Leo Frobenius  

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"When the Portuguese arrived [...] they found a people civilized to the marrow of their bones."--The History of African Civilization

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Kunstformen der Natur (1904) by Ernst Haeckel
Kunstformen der Natur (1904) by Ernst Haeckel

Leo Viktor Frobenius (29 June 1873 - 9 August 1938) was an ethnologist and archaeologist and a major figure in German ethnography. He was of great influence on Otto Rank's Art and Artist.



He was born in Berlin as the son of a Prussian officer and died in Biganzolo, Lago Maggiore, Piedmont, Italy. He undertook his first expedition to Africa in 1904 to the Kasai district in Congo, formulating the African Atlantis theory during his travels.

During World War I, between 1916 and 1917, Leo Frobenius spent almost an entire year in Romania, travelling with the German Army for scientific purposes. His team performed archaeological and ethnographic studies in the country, as well as documenting the day-to-day life of the ethnically diverse inmates of the Slobozia prisoner camp. Numerous photographic and drawing evidences of this period exist in the image archive of the Frobenius Institute.

Until 1918 he travelled in the western and central Sudan, and in northern and northeastern Africa. In 1920 he founded the Institute for Cultural Morphology in Munich.

Frobenius taught at the University of Frankfurt. In 1925, the city acquired his collection of about 4700 prehistorical African stone paintings, which are currently at the University's institute of ethnology, which was named the Frobenius Institute in his honour in 1946.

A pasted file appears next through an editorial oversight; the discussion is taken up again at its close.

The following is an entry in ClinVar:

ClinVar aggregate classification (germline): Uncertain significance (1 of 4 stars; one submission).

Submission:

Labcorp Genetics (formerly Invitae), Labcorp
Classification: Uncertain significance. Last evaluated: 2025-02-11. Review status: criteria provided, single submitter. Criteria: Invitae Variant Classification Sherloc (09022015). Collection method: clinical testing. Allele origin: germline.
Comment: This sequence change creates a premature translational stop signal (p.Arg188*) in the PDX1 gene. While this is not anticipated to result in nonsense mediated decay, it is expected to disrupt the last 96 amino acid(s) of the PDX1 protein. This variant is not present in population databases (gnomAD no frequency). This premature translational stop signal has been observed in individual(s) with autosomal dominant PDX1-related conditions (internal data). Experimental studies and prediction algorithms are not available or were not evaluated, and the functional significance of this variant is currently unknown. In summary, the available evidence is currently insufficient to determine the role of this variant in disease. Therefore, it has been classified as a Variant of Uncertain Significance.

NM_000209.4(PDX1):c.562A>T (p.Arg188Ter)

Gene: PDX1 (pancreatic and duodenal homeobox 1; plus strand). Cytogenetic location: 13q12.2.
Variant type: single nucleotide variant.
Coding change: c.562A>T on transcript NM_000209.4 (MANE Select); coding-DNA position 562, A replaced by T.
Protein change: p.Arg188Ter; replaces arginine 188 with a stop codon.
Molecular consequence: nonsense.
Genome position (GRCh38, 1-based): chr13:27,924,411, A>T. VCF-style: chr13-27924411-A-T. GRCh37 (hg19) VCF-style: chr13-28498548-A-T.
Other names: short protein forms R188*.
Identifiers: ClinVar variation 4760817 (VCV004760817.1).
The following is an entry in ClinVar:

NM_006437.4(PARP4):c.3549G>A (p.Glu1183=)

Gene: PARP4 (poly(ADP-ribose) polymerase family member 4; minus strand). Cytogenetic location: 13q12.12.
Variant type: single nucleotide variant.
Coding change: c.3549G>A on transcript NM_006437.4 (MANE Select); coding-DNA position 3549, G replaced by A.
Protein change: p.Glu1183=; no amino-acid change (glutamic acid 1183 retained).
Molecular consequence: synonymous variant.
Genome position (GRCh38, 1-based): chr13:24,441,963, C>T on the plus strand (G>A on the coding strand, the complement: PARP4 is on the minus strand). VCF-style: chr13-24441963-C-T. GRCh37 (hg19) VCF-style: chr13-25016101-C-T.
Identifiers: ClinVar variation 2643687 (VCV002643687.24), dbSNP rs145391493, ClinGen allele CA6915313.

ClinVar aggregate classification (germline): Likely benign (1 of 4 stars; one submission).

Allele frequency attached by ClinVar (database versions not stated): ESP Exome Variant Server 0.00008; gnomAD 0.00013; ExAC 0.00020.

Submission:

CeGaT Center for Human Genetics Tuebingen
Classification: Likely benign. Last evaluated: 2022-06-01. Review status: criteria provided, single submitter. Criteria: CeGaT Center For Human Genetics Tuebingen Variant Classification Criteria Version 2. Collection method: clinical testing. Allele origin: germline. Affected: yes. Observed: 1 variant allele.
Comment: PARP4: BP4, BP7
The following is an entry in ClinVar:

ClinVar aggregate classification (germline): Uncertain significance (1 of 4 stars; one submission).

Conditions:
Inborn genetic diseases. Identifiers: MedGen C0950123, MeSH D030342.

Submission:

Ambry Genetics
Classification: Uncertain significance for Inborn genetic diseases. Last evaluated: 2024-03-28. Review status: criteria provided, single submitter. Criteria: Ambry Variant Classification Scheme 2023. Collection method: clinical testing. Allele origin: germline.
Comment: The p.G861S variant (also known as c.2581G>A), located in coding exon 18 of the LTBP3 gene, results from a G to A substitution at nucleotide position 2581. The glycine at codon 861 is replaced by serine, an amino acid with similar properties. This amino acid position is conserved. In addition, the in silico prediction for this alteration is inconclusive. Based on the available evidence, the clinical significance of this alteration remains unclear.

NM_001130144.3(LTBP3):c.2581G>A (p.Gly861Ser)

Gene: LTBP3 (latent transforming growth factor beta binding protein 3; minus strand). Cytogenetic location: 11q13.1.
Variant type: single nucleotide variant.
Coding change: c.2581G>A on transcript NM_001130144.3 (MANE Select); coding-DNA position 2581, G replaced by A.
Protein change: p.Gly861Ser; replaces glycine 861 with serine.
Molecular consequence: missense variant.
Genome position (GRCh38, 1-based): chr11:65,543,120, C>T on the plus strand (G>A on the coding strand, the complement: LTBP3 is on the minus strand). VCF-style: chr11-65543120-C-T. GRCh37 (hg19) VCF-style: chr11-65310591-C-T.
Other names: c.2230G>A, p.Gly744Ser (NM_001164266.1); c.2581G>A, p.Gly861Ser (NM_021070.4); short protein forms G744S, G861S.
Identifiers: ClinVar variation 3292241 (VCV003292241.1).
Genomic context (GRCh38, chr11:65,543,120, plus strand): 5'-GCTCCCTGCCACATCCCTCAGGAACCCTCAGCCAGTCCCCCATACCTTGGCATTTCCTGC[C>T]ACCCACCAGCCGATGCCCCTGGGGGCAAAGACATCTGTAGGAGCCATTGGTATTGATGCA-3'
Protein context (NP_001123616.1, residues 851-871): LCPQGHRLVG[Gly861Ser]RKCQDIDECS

In 1932 he became honorary professor at the University of Frankfurt, and in 1935 director of the municipal ethnographic museum.


Frobenius was influenced by Richard Andree, and his own teacher Friedrich Ratzel.

In 1897/1898 Frobenius defined several "culture circles" (Kulturkreise), cultures showing similar traits that have been spread by diffusion or invasion. de:Bernhard Ankermann was also influential in this area.

A meeting of the Berlin Society for Anthropology, Ethnology and Prehistory was held on November 19, 1904, which was to become historical. On this occasion Fritz Graebner read a paper on "Cultural cycles and cultural strata in Oceania", and Bernhard Ankermann lectured on "Cultural cycles and cultural strata in Africa". Even today these lectures by two assistants of the Museum of Ethnology in Berlin are frequently considered the beginning of research on cultural history, although in fact Frobenius' book "Der Ursprung der afrikanischen Kulturen" could claim this honour for itself.